Tuesday, May 13, 2014

Road report: In life, as in the movies,
things aren't always what they seem to be

The King Richard Condos in Manchester, N.H. More interesting than silent film?

Get out the Ouija board and the crystal ball, folks. Time for a look back and a look ahead.

First, some notes about three recent performances. And then a preview of some shows to come as the busy summer season begins ramping up.

Tuesday, May 6, 'Her Night of Romance' (1925) at the Manchester (N.H.) City Library: I need shows like this to keep me humble.

About 15 minutes prior to the screening, two women and one man I've never seen before shuffle into the library's auditorium, where I'm behind the sythesizer keyboard warming up.

"What is that you're playing? Is that a computer?" asks one of the women, as the group wedges themselves into seats near the front.

"Well, it's kind of like a piano that's attached to a computer," I say, playing all the while.

And so we banter back and forth, with me feeling glad that some people who are new to silent film have decided to give it a chance.

But in life, as in the movies, things are not always as they seem.

After a few more minutes of me explaining how I will be improvising music to tonight's film, the three begin to sport puzzled looks.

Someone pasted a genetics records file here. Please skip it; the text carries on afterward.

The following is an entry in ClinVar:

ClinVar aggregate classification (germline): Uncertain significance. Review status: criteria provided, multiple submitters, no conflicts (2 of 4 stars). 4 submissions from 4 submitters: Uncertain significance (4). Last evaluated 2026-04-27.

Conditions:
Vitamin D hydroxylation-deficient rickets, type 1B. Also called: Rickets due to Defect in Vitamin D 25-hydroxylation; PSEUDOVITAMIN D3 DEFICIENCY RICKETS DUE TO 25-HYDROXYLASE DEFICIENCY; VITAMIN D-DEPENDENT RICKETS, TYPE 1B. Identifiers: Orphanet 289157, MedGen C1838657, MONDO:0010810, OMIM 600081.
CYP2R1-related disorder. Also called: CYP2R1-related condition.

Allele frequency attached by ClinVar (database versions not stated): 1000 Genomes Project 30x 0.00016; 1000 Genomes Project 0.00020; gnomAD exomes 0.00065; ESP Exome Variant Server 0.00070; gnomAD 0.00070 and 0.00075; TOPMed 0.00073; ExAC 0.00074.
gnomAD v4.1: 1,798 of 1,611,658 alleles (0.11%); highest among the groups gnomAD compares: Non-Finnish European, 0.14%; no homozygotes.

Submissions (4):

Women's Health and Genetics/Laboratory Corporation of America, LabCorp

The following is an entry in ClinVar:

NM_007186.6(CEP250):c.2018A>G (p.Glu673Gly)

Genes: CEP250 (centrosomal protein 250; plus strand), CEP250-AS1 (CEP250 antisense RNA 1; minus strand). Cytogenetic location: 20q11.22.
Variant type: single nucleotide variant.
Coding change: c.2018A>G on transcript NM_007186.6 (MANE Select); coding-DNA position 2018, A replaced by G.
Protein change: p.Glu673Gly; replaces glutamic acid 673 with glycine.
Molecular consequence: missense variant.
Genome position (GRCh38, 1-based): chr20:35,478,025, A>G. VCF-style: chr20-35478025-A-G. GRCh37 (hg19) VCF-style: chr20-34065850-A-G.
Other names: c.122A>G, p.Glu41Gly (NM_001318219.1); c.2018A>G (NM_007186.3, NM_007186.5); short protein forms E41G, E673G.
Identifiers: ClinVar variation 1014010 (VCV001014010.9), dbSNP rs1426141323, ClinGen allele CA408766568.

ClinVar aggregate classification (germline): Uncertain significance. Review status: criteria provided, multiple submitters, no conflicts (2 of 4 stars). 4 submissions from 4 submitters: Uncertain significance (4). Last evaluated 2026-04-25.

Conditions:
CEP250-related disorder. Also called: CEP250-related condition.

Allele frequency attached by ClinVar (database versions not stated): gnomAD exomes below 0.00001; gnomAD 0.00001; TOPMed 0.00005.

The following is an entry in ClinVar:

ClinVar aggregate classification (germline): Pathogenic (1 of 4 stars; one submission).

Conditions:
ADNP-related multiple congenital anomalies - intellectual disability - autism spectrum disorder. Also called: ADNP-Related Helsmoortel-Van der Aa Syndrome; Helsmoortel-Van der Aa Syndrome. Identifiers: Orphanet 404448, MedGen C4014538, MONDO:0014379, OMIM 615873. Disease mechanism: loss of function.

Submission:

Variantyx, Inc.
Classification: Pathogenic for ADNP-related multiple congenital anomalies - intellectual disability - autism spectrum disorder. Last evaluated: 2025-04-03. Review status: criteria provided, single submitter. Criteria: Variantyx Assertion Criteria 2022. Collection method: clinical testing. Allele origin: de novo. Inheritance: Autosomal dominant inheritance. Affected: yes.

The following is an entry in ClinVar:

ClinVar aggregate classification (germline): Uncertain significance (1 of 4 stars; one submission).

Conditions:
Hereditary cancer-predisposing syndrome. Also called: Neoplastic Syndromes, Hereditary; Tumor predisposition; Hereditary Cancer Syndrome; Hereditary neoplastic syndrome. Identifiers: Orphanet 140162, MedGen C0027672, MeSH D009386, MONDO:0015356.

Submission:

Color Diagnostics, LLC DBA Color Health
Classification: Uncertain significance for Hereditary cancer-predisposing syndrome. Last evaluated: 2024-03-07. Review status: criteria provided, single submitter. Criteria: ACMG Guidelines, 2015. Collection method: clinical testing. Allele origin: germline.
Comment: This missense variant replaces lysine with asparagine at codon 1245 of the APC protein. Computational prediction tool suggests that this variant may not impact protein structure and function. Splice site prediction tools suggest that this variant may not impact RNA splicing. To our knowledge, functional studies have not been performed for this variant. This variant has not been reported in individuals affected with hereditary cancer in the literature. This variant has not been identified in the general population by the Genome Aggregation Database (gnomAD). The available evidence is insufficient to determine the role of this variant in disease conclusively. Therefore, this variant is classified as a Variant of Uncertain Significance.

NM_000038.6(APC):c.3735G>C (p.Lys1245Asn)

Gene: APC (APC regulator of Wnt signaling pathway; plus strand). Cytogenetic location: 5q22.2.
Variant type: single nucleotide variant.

"Isn't this the King Richard Condo Association meeting?" she asks.

Instantly my bubble is burst. I resist the urge to say yes, this is the King Richard Condo Association meeting, with live music, just to keep them in place. But honesty prevails.

"Ah, this is library's monthly silent film screening," I reply, still playing, "and you should really stay and check it out."

"No, this is supposed to be the King Richard Condo Association meeting."

"Well it isn't... but this will be a lot better than some old condo meeting," I say, with all my regulars in the audience looking on smiling, as if the evening's entertainment has started early.

"I don't think so," the woman says, as the three rise and begin shuffling out.

"Sure it will!" I say, the P.T. Barnum in me rising to the challenge. "It's a night of romance, adventure, and Old World elegance. You'll come away with memories that will last far longer than any condo meeting."

But they depart, with the woman saying something about how I'd have help her if her condo fees went up, or something like that.

Ah, the glamour of show biz!

'Her Night of Romance' (1925) is a good flick overall, with one especially noteworthy sequence: A scene in which Ronald Colman and Constance Talmadge get her father to fall asleep by plying him with too much wine at dinner so they can get to know each other is done without any titles. Instead, it's all closeups and imagery that allow us to follow the action without needing dialogue.